I love to read. I often settle down with a book just to unwind “for a few minutes” only to discover—three hours later—that I truly was unable to put it down until I read the last page.
Reading is a good way to develop your vocabulary. And increasing your aptitude with the English language will help you score higher on the SAT test. That’s a fact.
“You’ll need [a good vocabulary] to score well on all three parts of the SAT, not to mention later in life,” says Eric Anderson, a private SAT tutor in New Tampa. He added, “Reading widely and actively is the key to expanding vocabulary.”
The National Council of Teachers of English states that English teachers have a responsibility to choose a curriculum based on a book’s contribution to “the education of the reader, its aesthetic value, its honesty, its readability for a particular group of students and its appeal to adolescents.”
For example, students may be required to read John Knowles’ A Separate Peace—partly because “the book has received wide critical recognition,” according to NCTE. I was required to read A Separate Peace in school. At least, I think I was. Along with The Scarlet Letter, Beowulf and a bunch of other books that bored me so thoroughly I’m unable to recall whether I read them or not.
I’m sure my teachers introduced the concept of nouns, verbs and adjectives as they function to form sentences. I’m equally sure these concepts had me drifting off to sleep or, more likely, sticking my nose in some illicit book hidden inside my textbook.
Reading and the Joy of Discovery
I remember very well the day I got my very first library card—on my fourth birthday. I remember reading nonstop when I was in school. I certainly remember winning a full-ride scholarship on the basis of my English SAT scores.
I love mysteries. Murder mysteries. Gory, bloody, serial killer thrillers about people who struggle with dark and twisty souls—I’m talking about the good guys here—and tangle with brutal sociopaths who torture their victims to death, keep “souvenirs” and arrange the mutilated bodies in sickening displays of psychotic art.
What can I say? I started reading my older sisters’ vintage Bobbsey Twins, stepped it up with Trixie Belden and eventually graduated to Nancy Drew. It was only a matter of time before I turned hardcore with Mary Stewart and Victoria Holt. An Unsuitable Job for a Woman by P.D. James was probably my rock bottom.
Despite the lurid nature of the books I like to read, I still pick up interesting facts and new words from them. For instance, I recently learned from Chelsea Cain’s latest Beauty Killer novel The Night Season that “octopus” is a third declension Greek noun, not a second declension Latin noun, and the plural is “octopuses,” not “octopi.”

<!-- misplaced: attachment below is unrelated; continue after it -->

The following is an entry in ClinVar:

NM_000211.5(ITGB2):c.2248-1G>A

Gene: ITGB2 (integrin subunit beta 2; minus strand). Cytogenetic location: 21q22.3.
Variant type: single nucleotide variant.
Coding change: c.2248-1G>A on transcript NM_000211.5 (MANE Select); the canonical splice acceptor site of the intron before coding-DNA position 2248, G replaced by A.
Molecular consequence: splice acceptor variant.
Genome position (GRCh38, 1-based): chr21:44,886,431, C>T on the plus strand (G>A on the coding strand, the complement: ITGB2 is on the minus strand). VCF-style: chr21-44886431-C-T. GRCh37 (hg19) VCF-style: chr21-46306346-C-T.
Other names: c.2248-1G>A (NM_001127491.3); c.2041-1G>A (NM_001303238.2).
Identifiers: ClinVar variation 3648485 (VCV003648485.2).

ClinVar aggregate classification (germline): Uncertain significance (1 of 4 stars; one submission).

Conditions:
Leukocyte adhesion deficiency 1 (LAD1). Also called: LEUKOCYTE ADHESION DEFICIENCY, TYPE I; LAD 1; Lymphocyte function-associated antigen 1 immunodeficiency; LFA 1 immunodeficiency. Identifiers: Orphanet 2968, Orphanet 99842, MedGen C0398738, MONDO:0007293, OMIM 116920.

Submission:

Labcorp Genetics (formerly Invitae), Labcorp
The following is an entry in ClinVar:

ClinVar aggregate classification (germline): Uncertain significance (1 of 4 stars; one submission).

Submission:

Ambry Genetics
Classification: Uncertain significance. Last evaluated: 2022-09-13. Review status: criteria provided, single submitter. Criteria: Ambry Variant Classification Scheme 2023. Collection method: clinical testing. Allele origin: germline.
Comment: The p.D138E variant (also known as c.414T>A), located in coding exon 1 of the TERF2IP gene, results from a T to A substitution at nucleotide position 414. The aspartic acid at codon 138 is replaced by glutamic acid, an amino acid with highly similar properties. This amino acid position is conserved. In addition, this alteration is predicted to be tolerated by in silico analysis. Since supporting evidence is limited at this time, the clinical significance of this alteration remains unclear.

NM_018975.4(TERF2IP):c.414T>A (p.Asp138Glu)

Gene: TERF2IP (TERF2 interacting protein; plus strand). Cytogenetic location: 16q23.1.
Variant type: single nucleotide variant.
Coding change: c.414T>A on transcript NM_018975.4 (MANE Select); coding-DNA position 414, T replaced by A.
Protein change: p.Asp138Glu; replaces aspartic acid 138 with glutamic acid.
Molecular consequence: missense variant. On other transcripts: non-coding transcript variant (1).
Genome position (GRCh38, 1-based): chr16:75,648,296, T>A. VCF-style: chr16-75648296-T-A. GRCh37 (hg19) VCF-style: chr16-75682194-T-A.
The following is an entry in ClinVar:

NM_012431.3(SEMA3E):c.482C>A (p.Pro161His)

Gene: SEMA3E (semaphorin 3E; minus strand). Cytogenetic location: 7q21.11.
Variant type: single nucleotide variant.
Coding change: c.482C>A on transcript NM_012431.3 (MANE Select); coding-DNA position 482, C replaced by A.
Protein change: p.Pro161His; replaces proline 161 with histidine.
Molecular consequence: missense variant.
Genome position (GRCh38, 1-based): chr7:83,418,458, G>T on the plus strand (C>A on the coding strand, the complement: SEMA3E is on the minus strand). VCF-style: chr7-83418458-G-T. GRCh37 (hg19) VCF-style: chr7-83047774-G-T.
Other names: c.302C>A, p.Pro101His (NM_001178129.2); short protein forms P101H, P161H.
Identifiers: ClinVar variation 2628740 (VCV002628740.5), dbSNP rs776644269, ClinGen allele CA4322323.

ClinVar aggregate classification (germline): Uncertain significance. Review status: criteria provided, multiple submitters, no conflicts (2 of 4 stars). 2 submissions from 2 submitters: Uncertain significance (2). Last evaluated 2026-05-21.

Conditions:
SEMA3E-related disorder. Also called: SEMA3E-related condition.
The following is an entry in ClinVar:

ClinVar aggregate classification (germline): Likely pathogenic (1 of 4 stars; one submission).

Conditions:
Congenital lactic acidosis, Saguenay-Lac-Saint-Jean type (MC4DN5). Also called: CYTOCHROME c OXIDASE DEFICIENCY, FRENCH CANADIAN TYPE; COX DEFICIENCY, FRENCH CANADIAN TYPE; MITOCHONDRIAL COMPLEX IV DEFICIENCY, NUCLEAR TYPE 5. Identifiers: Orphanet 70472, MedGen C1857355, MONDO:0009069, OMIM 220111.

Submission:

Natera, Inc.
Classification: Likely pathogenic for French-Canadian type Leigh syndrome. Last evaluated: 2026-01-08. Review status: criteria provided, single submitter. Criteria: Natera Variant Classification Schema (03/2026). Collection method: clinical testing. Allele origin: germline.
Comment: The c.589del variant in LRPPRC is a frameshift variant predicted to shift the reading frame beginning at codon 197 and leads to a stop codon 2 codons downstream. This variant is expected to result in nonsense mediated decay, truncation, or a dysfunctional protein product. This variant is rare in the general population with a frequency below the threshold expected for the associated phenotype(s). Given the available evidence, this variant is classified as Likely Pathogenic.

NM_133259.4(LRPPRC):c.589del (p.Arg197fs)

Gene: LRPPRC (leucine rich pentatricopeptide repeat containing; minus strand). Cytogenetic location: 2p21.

This is not just a casually interesting fact. This is an essential piece of information for all Michigan-born hockey fans who are watching their beloved Detroit Red Wings embark on yet another journey into the Stanley Cup playoffs.
For the Red Wings, an Original Six team, the eight-armed octopus is a tradition symbolizing the eight games it once took to win a Stanley Cup. When the National Hockey League levies delay of game penalties and sanctions the Wings with heavy fines because their exuberant fans hurl a symbol of pride, it’s essential that everyone understand that octopuses are splattering all over the ice, not octopi.
A little knowledge is never enough. Reading leads to more reading. I discovered on Language Log that the nominative Greek singular oktopus is oktopodes in the plural. Despite this fact, A Dictionary of Modern English Usage, according to Wikipedia, states that “the only acceptable plural in English is octopuses,” and octopi is misconceived and octopodes pedantic.
Oh? So even though “octopodes” is the correct plural form of “octopus,” modern linguists—for a reason only understood by linguists—decide to toss it out and settle on “octopuses” instead. Because “octopodes” is pedantic.
Reading to Develop a Better Vocabulary
I’ve always wondered what pedantic meant and now I’m going to have to find out. Considering the context, it must mean something terrible.
See how this works? Do you know what “pedantic” means? Look it up! You know you want to…
Guest blogger Kate Rowland, a multiple-award winning journalist on state and national levels, enjoyed writing this pedantic article for I-Tutor-English.com, a private tutoring company serving Florida students in New Tampa, Lutz, Wesley Chapel and Odessa.